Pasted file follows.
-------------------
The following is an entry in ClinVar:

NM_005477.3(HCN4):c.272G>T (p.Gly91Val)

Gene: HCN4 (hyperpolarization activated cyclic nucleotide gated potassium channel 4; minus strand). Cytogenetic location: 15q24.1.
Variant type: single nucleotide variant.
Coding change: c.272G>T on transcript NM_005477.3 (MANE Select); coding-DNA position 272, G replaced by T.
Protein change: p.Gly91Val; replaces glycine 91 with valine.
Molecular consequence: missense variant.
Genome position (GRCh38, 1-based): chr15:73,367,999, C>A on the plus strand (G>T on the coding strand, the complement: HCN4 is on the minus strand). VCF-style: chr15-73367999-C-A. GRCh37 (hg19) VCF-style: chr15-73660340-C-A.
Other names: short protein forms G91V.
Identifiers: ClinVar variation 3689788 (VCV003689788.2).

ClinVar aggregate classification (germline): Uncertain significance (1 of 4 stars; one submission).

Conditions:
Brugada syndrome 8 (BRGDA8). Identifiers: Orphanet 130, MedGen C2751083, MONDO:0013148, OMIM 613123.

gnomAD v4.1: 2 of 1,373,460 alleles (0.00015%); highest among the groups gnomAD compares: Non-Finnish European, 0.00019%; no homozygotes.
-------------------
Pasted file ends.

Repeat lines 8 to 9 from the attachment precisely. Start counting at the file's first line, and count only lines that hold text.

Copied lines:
Genome position (GRCh38, 1-based): chr15:73,367,999, C>A on the plus strand (G>T on the coding strand, the complement: HCN4 is on the minus strand). VCF-style: chr15-73367999-C-A. GRCh37 (hg19) VCF-style: chr15-73660340-C-A.
Other names: short protein forms G91V.